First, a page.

How-to: call() , apply() and bind() in JavaScript

Published Jun 05, 2017
How-to: call() , apply() and bind() in JavaScript

In this post, we will be discussing the difference between call(), apply(), and bind() methods of JavaScript functions with simple examples. As functions are also Objects in JavaScript, these 3 methods are used to control the invocation of the function. call() and apply() were introduced in ECMAScript 3 while bind() was added as part of ECMAScript 5.

Uses

You can use call()/apply() to invoke the function immediately. bind() returns a bound function that, when executed later, will have the correct context ("this") for calling the original function. So bind() can be used when the function needs to be called later in certain events when it's useful.

To get a grasp of "this" in JavaScript, read Understanding "This" in JavaScript.

call() or Function.prototype.call()

Check the code sample below for call()

//Demo with javascript .call()

var obj = {name:"Niladri"};

var greeting = function(a,b,c){
    return "welcome "+this.name+" to "+a+" "+b+" in "+c;
};

console.log(greeting.call(obj,"Newtown","KOLKATA","WB"));
// returns output as welcome Niladri to Newtown KOLKATA in WB

The first parameter in call() method sets the "this" value, which is the object, on which the function is invoked upon. In this case, it's the "obj" object above.

The rest of the parameters are the arguments to the actual function.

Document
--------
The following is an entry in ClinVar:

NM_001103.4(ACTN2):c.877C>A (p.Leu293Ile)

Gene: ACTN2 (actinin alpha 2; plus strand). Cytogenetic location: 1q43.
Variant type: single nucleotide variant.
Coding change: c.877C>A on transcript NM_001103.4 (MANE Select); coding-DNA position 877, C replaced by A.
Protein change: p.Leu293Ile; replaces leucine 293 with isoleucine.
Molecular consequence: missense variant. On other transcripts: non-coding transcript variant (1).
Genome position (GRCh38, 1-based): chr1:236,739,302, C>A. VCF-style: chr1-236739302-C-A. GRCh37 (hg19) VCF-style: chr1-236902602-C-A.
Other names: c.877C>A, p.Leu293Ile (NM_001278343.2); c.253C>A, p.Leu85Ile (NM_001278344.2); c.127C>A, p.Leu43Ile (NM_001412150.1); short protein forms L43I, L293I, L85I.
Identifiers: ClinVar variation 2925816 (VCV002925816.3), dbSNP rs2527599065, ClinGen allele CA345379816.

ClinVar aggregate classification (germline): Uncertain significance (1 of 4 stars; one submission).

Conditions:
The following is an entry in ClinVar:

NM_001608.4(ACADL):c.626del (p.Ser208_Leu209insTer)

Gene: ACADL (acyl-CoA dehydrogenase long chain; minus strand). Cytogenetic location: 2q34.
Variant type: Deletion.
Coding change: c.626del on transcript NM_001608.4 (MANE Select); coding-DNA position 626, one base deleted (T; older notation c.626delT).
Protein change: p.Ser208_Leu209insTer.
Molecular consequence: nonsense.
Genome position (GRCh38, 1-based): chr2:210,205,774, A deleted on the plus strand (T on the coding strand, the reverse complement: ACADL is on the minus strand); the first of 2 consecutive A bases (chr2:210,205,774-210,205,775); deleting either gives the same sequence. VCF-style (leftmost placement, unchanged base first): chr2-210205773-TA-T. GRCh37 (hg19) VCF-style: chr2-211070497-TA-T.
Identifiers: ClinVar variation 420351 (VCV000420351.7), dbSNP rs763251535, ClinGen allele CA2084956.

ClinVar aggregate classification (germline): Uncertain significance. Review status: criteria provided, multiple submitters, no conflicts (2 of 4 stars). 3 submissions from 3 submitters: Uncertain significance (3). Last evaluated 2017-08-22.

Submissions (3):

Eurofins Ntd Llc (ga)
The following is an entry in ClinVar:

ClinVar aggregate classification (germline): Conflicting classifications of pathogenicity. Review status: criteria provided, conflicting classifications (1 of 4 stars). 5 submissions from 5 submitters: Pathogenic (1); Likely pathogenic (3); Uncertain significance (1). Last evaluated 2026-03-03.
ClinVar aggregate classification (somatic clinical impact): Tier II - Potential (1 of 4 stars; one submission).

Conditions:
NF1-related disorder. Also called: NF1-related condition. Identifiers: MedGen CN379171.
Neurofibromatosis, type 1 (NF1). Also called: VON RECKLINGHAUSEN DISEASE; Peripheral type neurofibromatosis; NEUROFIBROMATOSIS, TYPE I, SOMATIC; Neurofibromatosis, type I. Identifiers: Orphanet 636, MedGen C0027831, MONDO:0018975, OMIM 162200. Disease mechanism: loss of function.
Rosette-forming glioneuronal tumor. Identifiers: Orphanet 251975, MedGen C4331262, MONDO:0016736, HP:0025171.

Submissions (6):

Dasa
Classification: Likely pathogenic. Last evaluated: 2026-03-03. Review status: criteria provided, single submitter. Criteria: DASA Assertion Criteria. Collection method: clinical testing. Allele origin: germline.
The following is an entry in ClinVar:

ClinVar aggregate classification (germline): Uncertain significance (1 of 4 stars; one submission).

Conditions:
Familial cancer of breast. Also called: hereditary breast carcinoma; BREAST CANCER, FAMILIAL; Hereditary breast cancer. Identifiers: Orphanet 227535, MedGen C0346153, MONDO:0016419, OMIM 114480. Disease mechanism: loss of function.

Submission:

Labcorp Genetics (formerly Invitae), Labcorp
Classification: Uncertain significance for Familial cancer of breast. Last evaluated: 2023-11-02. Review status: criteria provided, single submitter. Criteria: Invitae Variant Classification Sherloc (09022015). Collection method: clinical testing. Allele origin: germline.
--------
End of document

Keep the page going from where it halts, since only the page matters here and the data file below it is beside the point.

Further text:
apply() or Function.prototype.apply()

Check the below code sample for apply()

//Demo with javascript .apply()

var obj = {name:"Niladri"};

var greeting = function(a,b,c){
    return "welcome "+this.name+" to "+a+" "+b+" in "+c;
};

// array of arguments to the actual function
var args = ["Newtown","KOLKATA","WB"];  
console.log("Output using .apply() below ")
console.log(greeting.apply(obj,args));

/* The output will be 
  Output using .apply() below
 welcome Niladri to Newtown KOLKATA in WB */

Similarly to call() method the first parameter in apply() method sets the "this" value which is the object upon which the function is invoked. In this case it's the "obj" object above. The only difference of apply() with the call() method is that the second parameter of the apply() method accepts the arguments to the actual function as an array.

bind() or Function.prototype.bind()

Check the below code sample for bind()

//Use .bind() javascript

var obj = {name:"Niladri"};

var greeting = function(a,b,c){
    return "welcome "+this.name+" to "+a+" "+b+" in "+c;
};

//creates a bound function that has same body and parameters 
var bound = greeting.bind(obj); 


console.dir(bound); ///returns a function

console.log("Output using .bind() below ");

console.log(bound("Newtown","KOLKATA","WB")); //call the bound function

/* the output will be 
Output using .bind() below
welcome Niladri to Newtown KOLKATA in WB */

In the above code sample for bind() we are returning a bound function with the context which will be invoked later. We can see the bound function in the console as below .

bound.jpg

The first parameter to the bind() method sets the value of "this" in the target function when the bound function is called. Please note that the value for first parameter is ignored if the bound function is constructed using the "new" operator.
The rest of the parameters following the first parameter in bind() method are passed as arguments which are prepended to the arguments provided to the bound function when invoking the target function.

That's all for now. Thank you for reading and I hope this post will be helpful for beginners who are facing issues regarding the apply(), call(), and bind() methods of JavaScript.

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